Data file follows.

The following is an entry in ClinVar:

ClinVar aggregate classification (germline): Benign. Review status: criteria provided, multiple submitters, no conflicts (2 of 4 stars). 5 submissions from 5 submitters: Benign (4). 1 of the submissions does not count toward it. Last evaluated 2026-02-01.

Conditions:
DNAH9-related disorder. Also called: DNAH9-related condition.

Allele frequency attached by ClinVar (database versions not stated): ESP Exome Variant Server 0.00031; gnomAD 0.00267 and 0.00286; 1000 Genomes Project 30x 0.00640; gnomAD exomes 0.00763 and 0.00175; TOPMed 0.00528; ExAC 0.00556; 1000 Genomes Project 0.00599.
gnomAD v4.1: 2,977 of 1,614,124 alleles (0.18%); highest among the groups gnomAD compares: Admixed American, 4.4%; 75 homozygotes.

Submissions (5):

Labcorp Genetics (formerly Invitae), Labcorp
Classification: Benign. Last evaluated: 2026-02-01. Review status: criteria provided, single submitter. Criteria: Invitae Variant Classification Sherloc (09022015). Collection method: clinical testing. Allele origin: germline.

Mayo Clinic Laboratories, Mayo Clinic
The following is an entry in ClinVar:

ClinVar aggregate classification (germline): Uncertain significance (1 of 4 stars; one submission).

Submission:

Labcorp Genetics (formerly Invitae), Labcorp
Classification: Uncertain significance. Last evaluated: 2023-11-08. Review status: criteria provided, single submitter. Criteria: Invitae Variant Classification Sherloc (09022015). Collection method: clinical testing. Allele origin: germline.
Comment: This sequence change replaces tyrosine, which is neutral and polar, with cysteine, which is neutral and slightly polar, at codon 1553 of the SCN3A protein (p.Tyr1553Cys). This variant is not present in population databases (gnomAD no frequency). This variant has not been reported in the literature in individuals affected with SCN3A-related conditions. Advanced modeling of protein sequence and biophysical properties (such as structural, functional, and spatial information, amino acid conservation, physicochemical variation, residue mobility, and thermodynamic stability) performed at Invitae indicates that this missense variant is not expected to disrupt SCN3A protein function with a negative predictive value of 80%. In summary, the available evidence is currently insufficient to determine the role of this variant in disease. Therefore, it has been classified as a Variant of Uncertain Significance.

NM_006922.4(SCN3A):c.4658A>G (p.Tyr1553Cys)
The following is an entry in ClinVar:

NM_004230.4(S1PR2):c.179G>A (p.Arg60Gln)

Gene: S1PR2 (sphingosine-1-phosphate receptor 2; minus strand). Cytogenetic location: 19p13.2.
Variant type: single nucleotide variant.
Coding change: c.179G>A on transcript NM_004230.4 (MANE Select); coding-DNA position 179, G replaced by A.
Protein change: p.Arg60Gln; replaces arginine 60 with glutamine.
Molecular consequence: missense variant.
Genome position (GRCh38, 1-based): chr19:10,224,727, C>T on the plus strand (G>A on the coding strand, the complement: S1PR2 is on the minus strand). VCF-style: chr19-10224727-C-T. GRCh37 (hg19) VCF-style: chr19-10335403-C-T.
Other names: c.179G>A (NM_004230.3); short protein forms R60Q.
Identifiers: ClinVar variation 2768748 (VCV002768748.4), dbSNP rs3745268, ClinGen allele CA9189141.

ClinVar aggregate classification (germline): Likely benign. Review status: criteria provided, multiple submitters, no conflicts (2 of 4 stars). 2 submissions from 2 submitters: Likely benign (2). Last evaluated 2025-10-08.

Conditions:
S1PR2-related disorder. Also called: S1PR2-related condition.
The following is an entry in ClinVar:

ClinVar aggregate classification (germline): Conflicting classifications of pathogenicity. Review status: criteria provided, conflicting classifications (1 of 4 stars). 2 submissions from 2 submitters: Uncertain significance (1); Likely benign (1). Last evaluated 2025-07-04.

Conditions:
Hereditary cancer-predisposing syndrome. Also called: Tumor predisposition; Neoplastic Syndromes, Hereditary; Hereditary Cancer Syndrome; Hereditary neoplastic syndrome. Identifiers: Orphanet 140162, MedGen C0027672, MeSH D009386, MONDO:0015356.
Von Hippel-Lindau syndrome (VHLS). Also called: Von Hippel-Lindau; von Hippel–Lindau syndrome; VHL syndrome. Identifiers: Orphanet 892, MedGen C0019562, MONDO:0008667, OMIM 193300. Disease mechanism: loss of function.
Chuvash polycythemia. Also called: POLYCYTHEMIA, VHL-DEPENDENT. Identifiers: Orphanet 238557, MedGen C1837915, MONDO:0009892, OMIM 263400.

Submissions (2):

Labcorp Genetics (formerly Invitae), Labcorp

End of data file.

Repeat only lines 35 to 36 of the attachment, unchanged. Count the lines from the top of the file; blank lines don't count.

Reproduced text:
Von Hippel-Lindau syndrome (VHLS). Also called: Von Hippel-Lindau; von Hippel–Lindau syndrome; VHL syndrome. Identifiers: Orphanet 892, MedGen C0019562, MONDO:0008667, OMIM 193300. Disease mechanism: loss of function.
Chuvash polycythemia. Also called: POLYCYTHEMIA, VHL-DEPENDENT. Identifiers: Orphanet 238557, MedGen C1837915, MONDO:0009892, OMIM 263400.